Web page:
3. Borri, Alessandro (Ed.)
    Ever since the outbreak of the COVID-19 epidemic, various public health control strategies have been proposed and tested against the coronavirus SARS-CoV-2. We study three specific COVID-19 epidemic control models: the susceptible, exposed, infectious, recovered (SEIR) model with vaccination control; the SEIR model with shield immunity control; and the susceptible, un-quarantined infected, quarantined infected, confirmed infected (SUQC) model with quarantine control. We express the control requirement in metric temporal logic (MTL) formulas (a type of formal specification languages) which can specify the expected control outcomes such as “ the deaths from the infection should never exceed one thousand per daymore »within the next three months ” or “ the population immune from the disease should eventually exceed 200 thousand within the next 100 to 120 days ”. We then develop methods for synthesizing control strategies with MTL specifications. To the best of our knowledge, this is the first paper to systematically synthesize control strategies based on the COVID-19 epidemic models with formal specifications. We provide simulation results in three different case studies: vaccination control for the COVID-19 epidemic with model parameters estimated from data in Lombardy, Italy; shield immunity control for the COVID-19 epidemic with model parameters estimated from data in Lombardy, Italy; and quarantine control for the COVID-19 epidemic with model parameters estimated from data in Wuhan, China. The results show that the proposed synthesis approach can generate control inputs such that the time-varying numbers of individuals in each category (e.g., infectious, immune) satisfy the MTL specifications. The results also show that early intervention is essential in mitigating the spread of COVID-19, and more control effort is needed for more stringent MTL specifications. For example, based on the model in Lombardy, Italy, achieving less than 100 deaths per day and 10000 total deaths within 100 days requires 441.7% more vaccination control effort than achieving less than 1000 deaths per day and 50000 total deaths within 100 days.« less
  4. During the Covid-19 pandemic a key role is played by vaccination to combat the virus. There are many possible policies for prioritizing vaccines, and different criteria for optimization: minimize death, time to herd immunity, functioning of the health system. Using an age-structured population compartmental finite-dimensional optimal control model, our results suggest that the eldest to youngest vaccination policy is optimal to minimize deaths. Our model includes the possible infection of vaccinated populations. We apply our model to real-life data from the US Census for New Jersey and Florida, which have a significantly different population structure. We also provide variousmore »estimates of the number of lives saved by optimizing the vaccine schedule and compared to no vaccination.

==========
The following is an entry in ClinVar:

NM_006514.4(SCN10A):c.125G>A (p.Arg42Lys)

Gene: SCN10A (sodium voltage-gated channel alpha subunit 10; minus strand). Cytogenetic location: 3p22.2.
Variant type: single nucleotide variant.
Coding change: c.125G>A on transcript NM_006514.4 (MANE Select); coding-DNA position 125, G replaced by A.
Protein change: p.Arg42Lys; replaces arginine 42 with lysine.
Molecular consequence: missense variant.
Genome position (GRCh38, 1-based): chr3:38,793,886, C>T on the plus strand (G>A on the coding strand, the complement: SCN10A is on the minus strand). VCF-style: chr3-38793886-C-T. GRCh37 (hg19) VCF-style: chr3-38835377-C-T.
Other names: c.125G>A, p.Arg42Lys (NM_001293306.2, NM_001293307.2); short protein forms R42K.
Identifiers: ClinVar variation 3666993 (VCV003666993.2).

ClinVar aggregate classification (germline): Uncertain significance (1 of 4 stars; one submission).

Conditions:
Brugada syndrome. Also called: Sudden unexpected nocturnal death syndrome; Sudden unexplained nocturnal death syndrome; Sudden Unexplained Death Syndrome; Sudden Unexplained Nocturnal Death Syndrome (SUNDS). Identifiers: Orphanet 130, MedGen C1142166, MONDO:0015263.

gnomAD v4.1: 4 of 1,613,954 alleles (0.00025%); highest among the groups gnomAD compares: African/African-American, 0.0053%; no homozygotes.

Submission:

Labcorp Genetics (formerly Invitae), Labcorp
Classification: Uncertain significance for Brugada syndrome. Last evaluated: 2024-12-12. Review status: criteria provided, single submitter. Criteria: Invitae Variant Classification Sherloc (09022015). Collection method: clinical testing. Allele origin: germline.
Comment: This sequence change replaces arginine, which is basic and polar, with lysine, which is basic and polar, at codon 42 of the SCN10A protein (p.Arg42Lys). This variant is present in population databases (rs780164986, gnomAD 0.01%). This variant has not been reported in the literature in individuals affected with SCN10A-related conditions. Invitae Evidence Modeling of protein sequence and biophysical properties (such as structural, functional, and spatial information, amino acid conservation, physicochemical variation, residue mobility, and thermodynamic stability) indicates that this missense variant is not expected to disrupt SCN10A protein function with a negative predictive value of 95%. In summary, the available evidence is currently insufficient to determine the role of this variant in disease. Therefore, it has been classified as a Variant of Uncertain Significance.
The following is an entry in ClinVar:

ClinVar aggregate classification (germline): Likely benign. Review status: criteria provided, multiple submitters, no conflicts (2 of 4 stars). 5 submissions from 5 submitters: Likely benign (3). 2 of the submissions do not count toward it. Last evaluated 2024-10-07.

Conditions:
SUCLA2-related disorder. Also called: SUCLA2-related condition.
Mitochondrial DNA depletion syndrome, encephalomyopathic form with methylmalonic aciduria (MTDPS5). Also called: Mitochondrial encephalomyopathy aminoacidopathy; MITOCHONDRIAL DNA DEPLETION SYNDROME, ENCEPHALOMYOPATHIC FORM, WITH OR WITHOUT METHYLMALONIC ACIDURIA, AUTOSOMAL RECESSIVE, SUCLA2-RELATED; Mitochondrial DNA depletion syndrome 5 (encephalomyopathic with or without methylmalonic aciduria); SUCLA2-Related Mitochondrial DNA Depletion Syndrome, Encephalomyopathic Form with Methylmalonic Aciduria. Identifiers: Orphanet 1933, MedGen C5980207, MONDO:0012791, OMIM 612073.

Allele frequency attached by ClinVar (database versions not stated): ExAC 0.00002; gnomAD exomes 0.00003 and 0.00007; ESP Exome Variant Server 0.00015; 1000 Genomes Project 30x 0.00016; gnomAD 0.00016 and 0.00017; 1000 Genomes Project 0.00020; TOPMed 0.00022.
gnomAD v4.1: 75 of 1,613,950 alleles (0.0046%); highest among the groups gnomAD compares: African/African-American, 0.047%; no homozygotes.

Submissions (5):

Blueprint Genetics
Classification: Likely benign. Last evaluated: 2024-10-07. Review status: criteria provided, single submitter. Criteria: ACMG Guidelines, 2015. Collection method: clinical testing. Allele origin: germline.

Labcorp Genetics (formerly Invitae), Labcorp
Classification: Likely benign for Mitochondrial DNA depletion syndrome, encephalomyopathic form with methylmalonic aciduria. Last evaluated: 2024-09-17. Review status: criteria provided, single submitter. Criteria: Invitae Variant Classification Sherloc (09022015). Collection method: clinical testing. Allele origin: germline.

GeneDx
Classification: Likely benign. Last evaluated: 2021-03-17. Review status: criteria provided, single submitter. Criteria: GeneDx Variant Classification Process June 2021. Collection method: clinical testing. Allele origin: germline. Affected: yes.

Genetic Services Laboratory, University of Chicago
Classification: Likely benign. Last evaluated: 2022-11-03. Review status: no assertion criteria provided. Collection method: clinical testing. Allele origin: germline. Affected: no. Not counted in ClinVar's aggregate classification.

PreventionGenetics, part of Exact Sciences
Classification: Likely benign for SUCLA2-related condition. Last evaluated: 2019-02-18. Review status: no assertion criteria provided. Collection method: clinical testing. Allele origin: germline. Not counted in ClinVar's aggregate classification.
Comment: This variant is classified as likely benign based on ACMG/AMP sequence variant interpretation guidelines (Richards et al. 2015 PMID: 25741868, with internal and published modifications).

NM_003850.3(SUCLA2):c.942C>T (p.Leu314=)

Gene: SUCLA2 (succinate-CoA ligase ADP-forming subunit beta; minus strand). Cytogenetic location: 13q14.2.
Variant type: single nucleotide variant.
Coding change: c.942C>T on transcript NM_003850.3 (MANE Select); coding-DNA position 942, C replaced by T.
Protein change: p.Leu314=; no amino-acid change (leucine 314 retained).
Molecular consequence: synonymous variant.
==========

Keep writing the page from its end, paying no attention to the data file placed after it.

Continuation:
« less
  5. Abstract The objective of this study was to investigate the importance of multiple county-level features in the trajectory of COVID-19. We examined feature importance across 2787 counties in the United States using data-driven machine learning models. Existing mathematical models of disease spread usually focused on the case prediction with different infection rates without incorporating multiple heterogeneous features that could impact the spatial and temporal trajectory of COVID-19. Recognizing this, we trained a data-driven model using 23 features representing six key influencing factors affecting the pandemic spread: social demographics of counties, population activities, mobility within the counties, movement across counties, diseasemore »attributes, and social network structure. Also, we categorized counties into multiple groups according to their population densities, and we divided the trajectory of COVID-19 into three stages: the outbreak stage, the social distancing stage, and the reopening stage. The study aimed to answer two research questions: (1) The extent to which the importance of heterogeneous features evolved at different stages; (2) The extent to which the importance of heterogeneous features varied across counties with different characteristics. We fitted a set of random forest models to determine weekly feature importance. The results showed that: (1) Social demographic features, such as gross domestic product, population density, and minority status maintained high-importance features throughout stages of COVID-19 across 2787 studied counties; (2) Within-county mobility features had the highest importance in counties with higher population densities; (3) The feature reflecting the social network structure (Facebook, social connectedness index), had higher importance for counties with higher population densities. The results showed that the data-driven machine learning models could provide important insights to inform policymakers regarding feature importance for counties with various population densities and at different stages of a pandemic life cycle.« less